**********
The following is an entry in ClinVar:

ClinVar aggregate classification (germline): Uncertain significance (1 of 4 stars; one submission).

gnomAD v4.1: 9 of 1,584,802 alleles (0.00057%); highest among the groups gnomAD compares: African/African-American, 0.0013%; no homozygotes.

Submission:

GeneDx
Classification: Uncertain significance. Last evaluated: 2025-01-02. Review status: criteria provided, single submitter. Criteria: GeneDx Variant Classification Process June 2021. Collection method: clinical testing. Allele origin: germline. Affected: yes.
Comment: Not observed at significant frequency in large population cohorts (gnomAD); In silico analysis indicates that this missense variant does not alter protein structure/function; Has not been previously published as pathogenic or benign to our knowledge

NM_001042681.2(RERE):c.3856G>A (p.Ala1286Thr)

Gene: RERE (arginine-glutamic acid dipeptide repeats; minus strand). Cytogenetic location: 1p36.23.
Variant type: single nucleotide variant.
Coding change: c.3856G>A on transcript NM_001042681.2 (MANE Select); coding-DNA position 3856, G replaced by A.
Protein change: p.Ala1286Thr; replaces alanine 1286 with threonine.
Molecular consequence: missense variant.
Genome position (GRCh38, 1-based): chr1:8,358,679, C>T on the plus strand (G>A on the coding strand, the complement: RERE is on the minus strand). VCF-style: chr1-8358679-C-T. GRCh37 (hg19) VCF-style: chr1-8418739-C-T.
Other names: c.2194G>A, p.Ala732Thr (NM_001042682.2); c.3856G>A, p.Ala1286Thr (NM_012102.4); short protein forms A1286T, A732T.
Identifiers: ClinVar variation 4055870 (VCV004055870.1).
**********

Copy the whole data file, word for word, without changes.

The following is an entry in ClinVar:

ClinVar aggregate classification (germline): Uncertain significance (1 of 4 stars; one submission).

gnomAD v4.1: 9 of 1,584,802 alleles (0.00057%); highest among the groups gnomAD compares: African/African-American, 0.0013%; no homozygotes.

Submission:

GeneDx
Classification: Uncertain significance. Last evaluated: 2025-01-02. Review status: criteria provided, single submitter. Criteria: GeneDx Variant Classification Process June 2021. Collection method: clinical testing. Allele origin: germline. Affected: yes.
Comment: Not observed at significant frequency in large population cohorts (gnomAD); In silico analysis indicates that this missense variant does not alter protein structure/function; Has not been previously published as pathogenic or benign to our knowledge

NM_001042681.2(RERE):c.3856G>A (p.Ala1286Thr)

Gene: RERE (arginine-glutamic acid dipeptide repeats; minus strand). Cytogenetic location: 1p36.23.
Variant type: single nucleotide variant.
Coding change: c.3856G>A on transcript NM_001042681.2 (MANE Select); coding-DNA position 3856, G replaced by A.
Protein change: p.Ala1286Thr; replaces alanine 1286 with threonine.
Molecular consequence: missense variant.
Genome position (GRCh38, 1-based): chr1:8,358,679, C>T on the plus strand (G>A on the coding strand, the complement: RERE is on the minus strand). VCF-style: chr1-8358679-C-T. GRCh37 (hg19) VCF-style: chr1-8418739-C-T.
Other names: c.2194G>A, p.Ala732Thr (NM_001042682.2); c.3856G>A, p.Ala1286Thr (NM_012102.4); short protein forms A1286T, A732T.
Identifiers: ClinVar variation 4055870 (VCV004055870.1).